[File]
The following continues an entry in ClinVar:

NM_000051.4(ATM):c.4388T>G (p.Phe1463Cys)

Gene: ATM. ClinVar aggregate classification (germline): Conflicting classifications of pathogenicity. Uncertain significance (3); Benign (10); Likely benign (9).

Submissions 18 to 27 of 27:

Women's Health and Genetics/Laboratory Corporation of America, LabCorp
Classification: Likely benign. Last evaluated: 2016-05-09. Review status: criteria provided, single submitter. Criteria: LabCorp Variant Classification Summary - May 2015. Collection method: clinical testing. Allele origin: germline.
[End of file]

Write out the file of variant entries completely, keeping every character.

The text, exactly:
The following continues an entry in ClinVar:

NM_000051.4(ATM):c.4388T>G (p.Phe1463Cys)

Gene: ATM. ClinVar aggregate classification (germline): Conflicting classifications of pathogenicity. Uncertain significance (3); Benign (10); Likely benign (9).

Submissions 18 to 27 of 27:

Women's Health and Genetics/Laboratory Corporation of America, LabCorp
Classification: Likely benign. Last evaluated: 2016-05-09. Review status: criteria provided, single submitter. Criteria: LabCorp Variant Classification Summary - May 2015. Collection method: clinical testing. Allele origin: germline.